Gateway to the Classics: The Red Indian Fairy Book by Frances Jenkins Olcott
The Red Indian Fairy Book by  Frances Jenkins Olcott

Why the Turkey Gobbles


This story, too, is what the old men told me when I was a boy:—

In the old times, the animals and birds liked to play ball, and they shouted and hallooed just as players do to-day.

Well, the Grouse used to have a fine voice and could shout very loud at the ball-game; but the Turkey could make no noise at all.

One day the Turkey asked the Grouse to teach him how to use his voice, and the Grouse agreed to do so in return for a ruffle of feathers to wear about his neck. The Turkey gave him a fine one, and that is how the Grouse got his collar of feathers.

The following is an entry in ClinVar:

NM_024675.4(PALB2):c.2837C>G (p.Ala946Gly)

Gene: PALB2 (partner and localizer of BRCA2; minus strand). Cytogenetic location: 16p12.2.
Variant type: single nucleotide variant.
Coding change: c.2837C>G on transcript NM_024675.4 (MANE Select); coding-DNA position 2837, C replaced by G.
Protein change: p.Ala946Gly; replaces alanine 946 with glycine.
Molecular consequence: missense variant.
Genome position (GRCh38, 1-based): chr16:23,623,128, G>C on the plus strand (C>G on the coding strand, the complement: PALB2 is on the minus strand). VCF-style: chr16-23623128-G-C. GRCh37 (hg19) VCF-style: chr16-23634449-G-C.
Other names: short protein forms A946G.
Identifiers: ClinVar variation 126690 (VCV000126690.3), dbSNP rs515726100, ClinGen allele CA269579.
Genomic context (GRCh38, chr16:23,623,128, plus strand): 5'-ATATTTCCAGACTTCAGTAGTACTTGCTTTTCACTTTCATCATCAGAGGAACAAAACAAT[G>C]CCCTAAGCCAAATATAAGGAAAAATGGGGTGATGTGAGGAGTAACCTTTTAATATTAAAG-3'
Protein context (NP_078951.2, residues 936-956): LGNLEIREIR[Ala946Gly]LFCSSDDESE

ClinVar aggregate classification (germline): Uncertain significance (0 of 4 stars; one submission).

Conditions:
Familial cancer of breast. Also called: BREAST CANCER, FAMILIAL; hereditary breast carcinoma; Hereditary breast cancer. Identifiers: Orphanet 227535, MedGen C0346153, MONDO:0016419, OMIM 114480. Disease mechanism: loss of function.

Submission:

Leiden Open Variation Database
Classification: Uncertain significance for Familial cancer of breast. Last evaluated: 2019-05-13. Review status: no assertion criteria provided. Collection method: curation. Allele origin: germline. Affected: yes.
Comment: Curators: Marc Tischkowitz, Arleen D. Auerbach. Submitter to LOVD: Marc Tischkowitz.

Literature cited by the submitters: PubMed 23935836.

Well, they began the lessons, and the Turkey learned very fast. By and by the Grouse thought it was time to try the Turkey's voice at a distance, to see how far he could shout.

"Now," said the Grouse, "do you go over by yonder tree and I'll stand on this hollow log. When I give the signal by tapping on the log, do you shout as loud as you can."

The Turkey was so eager and excited that, when the Grouse gave the signal, he tried to shout, but could not raise his voice, and all he could say was, "Gobble! Gobble! Gobble!"

And since that day, whenever the Turkey hears a noise, he can only gobble.

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